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The Best Bike Mirrors - 2022

Last updated on April 25, 2022

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Our Picks For The Top Bike Mirrors

Show Contents
Our Take
  Top Pick

West Biking 360° Rotatable Convex Lens Bike Mirror

Don't Waste Your Money Seal of Approval

West Biking

360° Rotatable Convex Lens Bike Mirror

Overall Take

Easy to InstallNo tools are required to install this mirror, which works with a variety of mountain bikes.

  Runner Up

Hafny Foldable Frame Bike Mirror

Hafny

Foldable Frame Bike Mirror

Overall Take

For Rugged RidesWith its unbreakable stainless-steel lens, this mirror can withstand impact, making it an extra-durable option.

  We Also Like

Hafny Shatter-Proof Lens Bike Mirror

Hafny

Shatter-Proof Lens Bike Mirror

Overall Take

Attractive LookThe sleek, sporty look of this mirror makes it a great fit for any bike.

  Also Great

GINKHY Waterproof & Dustproof Bike Mirrors, 2-Pack

GINKHY

Waterproof & Dustproof Bike Mirrors, 2-Pack

Overall Take

Versatile OptionThis mirror can work with a wide range of handlebars, including those on e-bikes, MTBs, electric scooters and motorcycles.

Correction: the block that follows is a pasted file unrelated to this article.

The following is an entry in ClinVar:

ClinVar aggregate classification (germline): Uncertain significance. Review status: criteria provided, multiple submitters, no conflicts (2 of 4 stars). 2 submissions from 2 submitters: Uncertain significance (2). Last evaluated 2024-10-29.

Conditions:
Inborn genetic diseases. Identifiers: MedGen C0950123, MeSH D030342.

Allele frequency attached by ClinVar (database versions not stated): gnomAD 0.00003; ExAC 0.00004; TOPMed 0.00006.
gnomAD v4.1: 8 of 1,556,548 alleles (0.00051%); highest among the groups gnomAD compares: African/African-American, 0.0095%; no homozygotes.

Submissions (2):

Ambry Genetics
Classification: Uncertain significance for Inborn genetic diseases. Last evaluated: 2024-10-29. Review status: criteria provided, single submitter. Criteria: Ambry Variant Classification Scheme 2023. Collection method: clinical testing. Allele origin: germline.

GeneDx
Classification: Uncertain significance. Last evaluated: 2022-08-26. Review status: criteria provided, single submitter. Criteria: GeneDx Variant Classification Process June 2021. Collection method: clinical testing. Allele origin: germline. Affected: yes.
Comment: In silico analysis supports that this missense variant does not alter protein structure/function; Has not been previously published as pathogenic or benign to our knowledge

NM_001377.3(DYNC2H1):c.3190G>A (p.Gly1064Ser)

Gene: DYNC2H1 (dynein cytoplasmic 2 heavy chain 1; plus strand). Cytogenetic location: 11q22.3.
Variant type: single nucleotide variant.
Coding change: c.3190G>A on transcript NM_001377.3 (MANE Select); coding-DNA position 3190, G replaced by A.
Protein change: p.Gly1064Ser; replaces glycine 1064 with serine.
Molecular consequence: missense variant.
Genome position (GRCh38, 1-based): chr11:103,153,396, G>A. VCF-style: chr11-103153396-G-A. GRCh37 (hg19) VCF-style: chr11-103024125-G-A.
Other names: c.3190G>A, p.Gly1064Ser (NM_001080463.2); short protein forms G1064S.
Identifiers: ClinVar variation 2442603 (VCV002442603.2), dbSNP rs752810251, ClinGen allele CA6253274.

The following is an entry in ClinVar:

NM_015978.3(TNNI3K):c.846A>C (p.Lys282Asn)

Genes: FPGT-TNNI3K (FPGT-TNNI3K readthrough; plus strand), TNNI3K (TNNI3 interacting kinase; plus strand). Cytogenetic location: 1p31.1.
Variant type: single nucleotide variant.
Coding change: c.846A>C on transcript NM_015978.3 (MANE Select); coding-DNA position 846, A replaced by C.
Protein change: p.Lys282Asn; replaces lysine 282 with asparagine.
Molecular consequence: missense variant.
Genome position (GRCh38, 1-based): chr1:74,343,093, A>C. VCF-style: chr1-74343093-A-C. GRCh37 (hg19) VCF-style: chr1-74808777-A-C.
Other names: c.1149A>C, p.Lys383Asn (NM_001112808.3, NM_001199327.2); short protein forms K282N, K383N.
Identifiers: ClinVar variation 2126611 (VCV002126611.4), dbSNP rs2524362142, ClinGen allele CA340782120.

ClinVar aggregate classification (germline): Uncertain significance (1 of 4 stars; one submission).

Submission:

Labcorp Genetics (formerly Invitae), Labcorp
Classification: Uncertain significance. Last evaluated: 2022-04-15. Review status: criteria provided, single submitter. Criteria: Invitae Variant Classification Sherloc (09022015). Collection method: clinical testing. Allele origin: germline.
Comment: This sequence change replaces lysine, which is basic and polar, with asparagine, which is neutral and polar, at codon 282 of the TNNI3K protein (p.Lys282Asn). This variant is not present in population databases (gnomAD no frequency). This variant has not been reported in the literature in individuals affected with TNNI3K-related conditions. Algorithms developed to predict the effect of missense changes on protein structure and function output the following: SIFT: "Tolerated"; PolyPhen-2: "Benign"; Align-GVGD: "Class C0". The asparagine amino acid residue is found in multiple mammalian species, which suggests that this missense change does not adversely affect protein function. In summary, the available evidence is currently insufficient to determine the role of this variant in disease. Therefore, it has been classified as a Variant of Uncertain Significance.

Guide written by Stephanie Faris
Last updated on April 25, 2022

The number of preventable bicycling deaths increased 37% over the past decade, but that’s the bad news. The good news is that the number of preventable injuries dropped 40%. There are now so many safety features available to bicyclists that you can do a lot to reduce your risk of death or injury on the road.

In addition to helmet use, which can drop your risk of head injury by 60%, a good rearview mirror on the handlebar can help you keep an eye on the road behind you. As with motor vehicles, these mirrors are designed to alert you to vehicles approaching from behind. In your peripheral vision, you can see a vehicle in plenty of time to move out of the way. Overall, though, bike mirrors simply help keep you aware of your surroundings at all times.

There are three different types of bike mirrors, each with its own unique advantages.

  • Bar end mirrors: This type of mirror mounts to the very tip of your drop handlebar, keeping it out of the way while also giving you visibility. These mirrors are smaller in shape, which makes them unobtrusive, but that also means you won’t get the field of vision you get with other mirror types.
  • Helmet and sunglass mirrors: This mirror attaches to either your helmet or your sunglasses, keeping it in your line of vision at all times. Although these mirrors can be handy, bear in mind that they’ll still be connected when you take your helmet or sunglasses off. That can make storage tricky and increase the risk you’ll lose your mirror somewhere along the way.
  • Handlebar mirrors: With this mirror, you get a clamp that you use to attach it to your bicycle’s handlebars. This allows you to go with a larger bike mirror with more adjustability, which can enhance your field of vision and help reduce those blind spots.

The Best Bike Mirrors

1
  Top Pick

West Biking 360° Rotatable Convex Lens Bike Mirror